University President Proposes Accelerated Training Program
It's no secret that a critical
shortage of air traffic controllers is close at hand. What has been
a secret is whether anyone has a real-time solution.
Enter Embry-Riddle President George Ebbs, who tells the Orlando
Business Journal he might just have the key to solving this issue:
an accelerated controller training program.
Ebb says his idea would not only put up to 600 more controllers
in towers every year (right now, the government trains about 1,000
a year), but would actually save the government up to $20
"We want to ramp up what we are able to do here to meet the
nation's needs and save the government money," says Ebbs.
The General Accounting Office, Congress's investigative branch,
says more than half the controller workforce will be gone by 2011.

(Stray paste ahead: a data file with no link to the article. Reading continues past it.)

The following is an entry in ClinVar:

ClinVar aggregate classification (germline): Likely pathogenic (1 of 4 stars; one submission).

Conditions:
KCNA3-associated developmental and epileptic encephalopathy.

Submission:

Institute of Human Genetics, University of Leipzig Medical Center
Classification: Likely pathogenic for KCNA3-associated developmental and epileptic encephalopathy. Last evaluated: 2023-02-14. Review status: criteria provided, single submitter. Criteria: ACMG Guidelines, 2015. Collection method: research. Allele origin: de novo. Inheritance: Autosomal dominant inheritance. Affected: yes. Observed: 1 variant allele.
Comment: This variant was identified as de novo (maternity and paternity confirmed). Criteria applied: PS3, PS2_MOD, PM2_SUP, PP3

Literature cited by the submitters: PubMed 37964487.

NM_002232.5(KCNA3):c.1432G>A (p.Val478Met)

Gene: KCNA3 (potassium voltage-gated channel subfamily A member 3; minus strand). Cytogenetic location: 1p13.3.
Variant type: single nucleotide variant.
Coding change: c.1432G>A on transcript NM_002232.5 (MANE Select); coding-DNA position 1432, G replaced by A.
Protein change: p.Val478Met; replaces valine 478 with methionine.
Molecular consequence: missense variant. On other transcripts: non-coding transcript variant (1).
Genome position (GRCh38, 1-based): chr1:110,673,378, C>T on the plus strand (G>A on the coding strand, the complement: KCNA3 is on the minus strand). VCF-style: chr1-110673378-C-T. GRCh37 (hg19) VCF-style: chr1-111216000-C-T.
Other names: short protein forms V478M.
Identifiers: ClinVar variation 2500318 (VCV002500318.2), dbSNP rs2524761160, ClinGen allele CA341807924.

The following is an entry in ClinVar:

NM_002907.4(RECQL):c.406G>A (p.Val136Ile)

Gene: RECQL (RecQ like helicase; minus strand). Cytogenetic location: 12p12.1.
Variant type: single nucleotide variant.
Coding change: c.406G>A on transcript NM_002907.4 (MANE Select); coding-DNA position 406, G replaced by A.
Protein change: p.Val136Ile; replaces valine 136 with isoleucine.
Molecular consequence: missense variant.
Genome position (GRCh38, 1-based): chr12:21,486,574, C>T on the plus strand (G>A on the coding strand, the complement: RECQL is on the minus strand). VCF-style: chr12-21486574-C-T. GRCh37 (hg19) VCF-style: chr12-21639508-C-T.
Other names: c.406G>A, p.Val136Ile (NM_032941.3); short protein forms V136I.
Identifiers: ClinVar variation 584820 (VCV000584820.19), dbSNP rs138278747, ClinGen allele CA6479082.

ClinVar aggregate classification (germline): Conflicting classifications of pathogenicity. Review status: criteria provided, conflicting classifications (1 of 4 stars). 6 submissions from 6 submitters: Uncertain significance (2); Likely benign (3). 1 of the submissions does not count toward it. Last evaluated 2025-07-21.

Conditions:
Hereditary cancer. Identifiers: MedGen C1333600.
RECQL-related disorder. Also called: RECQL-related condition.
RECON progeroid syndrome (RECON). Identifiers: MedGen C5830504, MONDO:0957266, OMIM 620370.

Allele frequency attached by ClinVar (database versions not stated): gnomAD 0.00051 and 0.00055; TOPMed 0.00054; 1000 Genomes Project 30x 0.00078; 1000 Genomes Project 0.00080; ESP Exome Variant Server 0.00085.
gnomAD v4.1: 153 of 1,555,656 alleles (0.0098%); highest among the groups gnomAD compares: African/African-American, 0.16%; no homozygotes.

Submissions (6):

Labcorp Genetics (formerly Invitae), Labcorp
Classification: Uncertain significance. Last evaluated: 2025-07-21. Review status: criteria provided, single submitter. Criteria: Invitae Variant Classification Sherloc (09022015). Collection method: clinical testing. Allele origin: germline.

Blame the Reagan administration for firing PATCO controllers. Blame
the lengthy training process each controller must undergo. For
whatever reason, even by replacing every retiring controller with a
new hire between now and then will still leave the government 1,300
Embry's ATC program is one of the biggest in the country, yet it
only graduates about 100 new FAA candidates each year. Ebb wants
Congress to allow his graduates to sidestep additional ATC training
in Oklahoma City. His other big idea is to take candidates who
already have a four-year college diploma and enroll them in what,
for lack of a better word, would be ATC "graduate school."
"Within six months, they could be fully qualified to be
full-time air traffic controllers. We could add 600 new controllers
every year through the program," Ebbs says.
NATCA likes the idea. "We think accelerating the air traffic
control portion after you get a four-year degree is a great idea,"
says NATCA Executive Vice President Ruth Marlin.
But Marlin warns, "The screening functions of the academy have
been very effective. Before we skip over those, we need to evaluate
the success rate of those that didn't go to the academy."